Finally we come to the man whom I think would prove the most lucrative name on this list were he to return to the ring: ‘Stone Cold’ Steve Austin. He seems fine with his retirement, having publically exhibited no burning desire to have one final match. It’s completely understandable. He went out in an extremely satisfying match in the semi-main event spot of a WrestleMania, losing to one of his greatest rivals, and friends, at a WrestleMania. He faced everyone there was to face during his time and became a massive star doing so. It’s hard to imagine him having any regrets about his career accomplishments or his last match in particular. While he’s always been careful to avoid committing to anything he has said that he’d come back for the right opponent and the right scenario. But I think another match with Austin is unlikely.

But that’s not to say there aren’t options for him. Because there are. There are tonnes. Austin against Ambrose, Rollins, Ziggler, or Cesaro. He has spoken highly of all of them in interviews and on his podcast, which indicates that he’d work a competitive match with them. Austin v Bryan could be a very good match too, although there you’d have the thorny issue of Bryan having to play the heel. Any of the four guys above could be switched to the antagonist role for an outing against Austin, but for several years now a defining attribute of Bryan’s character has been that he’s the chosen one of fans. He’s the man we want to see on top and the man we want to cheer for.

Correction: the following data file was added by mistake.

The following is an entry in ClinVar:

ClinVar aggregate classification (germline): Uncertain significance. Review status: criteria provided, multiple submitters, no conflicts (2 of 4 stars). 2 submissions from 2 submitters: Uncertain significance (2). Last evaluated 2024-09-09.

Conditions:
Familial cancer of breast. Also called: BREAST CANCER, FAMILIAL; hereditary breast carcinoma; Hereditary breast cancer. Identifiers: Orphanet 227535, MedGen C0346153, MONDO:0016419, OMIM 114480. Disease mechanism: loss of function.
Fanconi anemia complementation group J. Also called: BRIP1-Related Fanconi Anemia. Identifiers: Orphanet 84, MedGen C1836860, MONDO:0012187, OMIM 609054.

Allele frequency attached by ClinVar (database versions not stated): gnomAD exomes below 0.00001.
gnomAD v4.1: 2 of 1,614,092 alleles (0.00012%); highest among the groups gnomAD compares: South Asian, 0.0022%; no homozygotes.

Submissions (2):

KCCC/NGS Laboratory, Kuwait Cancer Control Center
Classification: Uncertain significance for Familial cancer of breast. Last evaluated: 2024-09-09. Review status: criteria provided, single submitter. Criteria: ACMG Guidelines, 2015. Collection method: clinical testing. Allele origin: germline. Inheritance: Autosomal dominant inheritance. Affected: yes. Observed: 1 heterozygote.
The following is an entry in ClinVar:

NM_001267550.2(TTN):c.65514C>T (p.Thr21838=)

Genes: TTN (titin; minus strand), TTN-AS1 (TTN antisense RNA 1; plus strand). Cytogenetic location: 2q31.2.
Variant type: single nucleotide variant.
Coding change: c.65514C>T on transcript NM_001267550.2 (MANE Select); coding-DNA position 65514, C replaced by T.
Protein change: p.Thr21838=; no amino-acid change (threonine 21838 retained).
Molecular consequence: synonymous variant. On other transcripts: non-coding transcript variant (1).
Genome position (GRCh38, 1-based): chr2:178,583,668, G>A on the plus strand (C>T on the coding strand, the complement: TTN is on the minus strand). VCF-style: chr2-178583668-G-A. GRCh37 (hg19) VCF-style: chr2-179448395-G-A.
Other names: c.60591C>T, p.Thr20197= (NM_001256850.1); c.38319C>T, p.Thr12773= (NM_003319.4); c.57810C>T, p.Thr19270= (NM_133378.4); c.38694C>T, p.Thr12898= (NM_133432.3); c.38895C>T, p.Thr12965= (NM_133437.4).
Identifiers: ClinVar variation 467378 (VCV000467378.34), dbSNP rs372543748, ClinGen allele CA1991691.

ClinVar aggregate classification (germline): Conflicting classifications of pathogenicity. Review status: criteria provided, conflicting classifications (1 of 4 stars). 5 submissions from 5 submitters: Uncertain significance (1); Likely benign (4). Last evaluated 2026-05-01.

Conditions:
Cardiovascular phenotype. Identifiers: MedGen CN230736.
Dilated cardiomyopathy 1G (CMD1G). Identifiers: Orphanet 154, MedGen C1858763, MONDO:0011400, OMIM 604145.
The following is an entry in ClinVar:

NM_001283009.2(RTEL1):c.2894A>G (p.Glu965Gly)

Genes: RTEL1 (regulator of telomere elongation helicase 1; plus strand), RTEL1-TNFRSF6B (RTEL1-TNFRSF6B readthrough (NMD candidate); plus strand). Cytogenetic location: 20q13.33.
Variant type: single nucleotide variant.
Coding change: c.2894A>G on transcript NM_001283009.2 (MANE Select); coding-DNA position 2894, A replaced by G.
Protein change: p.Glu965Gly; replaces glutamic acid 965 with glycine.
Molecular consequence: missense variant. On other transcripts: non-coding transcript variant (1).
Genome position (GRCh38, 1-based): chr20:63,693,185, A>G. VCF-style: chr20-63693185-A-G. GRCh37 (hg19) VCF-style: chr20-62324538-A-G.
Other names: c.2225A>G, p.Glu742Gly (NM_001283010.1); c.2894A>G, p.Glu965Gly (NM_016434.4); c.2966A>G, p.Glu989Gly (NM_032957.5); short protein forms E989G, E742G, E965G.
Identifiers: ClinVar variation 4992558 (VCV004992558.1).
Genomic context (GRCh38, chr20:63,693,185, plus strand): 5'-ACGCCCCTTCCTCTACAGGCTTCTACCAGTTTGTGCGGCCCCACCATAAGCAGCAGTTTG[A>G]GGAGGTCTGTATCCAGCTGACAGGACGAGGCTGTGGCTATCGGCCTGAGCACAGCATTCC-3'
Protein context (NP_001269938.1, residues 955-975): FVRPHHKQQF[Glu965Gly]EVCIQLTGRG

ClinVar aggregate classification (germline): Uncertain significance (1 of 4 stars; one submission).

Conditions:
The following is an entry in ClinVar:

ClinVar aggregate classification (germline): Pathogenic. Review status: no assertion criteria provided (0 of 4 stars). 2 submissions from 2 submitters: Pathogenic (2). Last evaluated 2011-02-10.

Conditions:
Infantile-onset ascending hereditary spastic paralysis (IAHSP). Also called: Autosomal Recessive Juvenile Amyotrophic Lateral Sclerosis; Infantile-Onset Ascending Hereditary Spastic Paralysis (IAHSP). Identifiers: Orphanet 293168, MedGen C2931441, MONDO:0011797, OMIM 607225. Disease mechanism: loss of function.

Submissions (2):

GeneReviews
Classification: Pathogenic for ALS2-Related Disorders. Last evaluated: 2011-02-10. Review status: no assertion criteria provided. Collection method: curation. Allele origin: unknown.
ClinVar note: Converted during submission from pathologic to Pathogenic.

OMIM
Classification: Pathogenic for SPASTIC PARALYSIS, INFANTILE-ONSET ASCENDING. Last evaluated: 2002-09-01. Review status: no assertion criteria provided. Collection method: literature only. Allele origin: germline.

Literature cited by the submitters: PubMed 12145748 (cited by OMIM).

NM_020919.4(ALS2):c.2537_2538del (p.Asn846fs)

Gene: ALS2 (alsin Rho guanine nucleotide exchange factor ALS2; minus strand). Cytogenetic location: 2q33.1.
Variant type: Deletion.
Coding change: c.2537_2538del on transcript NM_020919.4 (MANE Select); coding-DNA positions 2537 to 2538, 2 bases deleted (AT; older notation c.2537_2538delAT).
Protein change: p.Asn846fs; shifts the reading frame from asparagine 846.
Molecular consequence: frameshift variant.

Even less likely than any of those matches is Austin versus CM Punk. It’s a match that WWE teased in a backstage segment on the 27 June 2011 on the episode of RAW that ended with Punk’s celebrated “pipe bomb”. The appeal of the match is obvious: they’re characters that have both a lot in common and some very clear differences. Each elevated their status within the company as outspoken anti-heroes railing against the management system. Each won several WWE championships and became credible headline talents. It’s the specifics where they differ. Austin was the beer-guzzling redneck who would attack anyone over anything. Punk doesn’t touch alcohol and was never booked to be as aggressive a presence as ‘The Rattlesnake’. The promos and interactions the pair could have in the build-up to a WrestleMania match would be sensational. With both men healthy and capable of hitting their signature spots a match would almost certainly be well-received. 

The match that never was.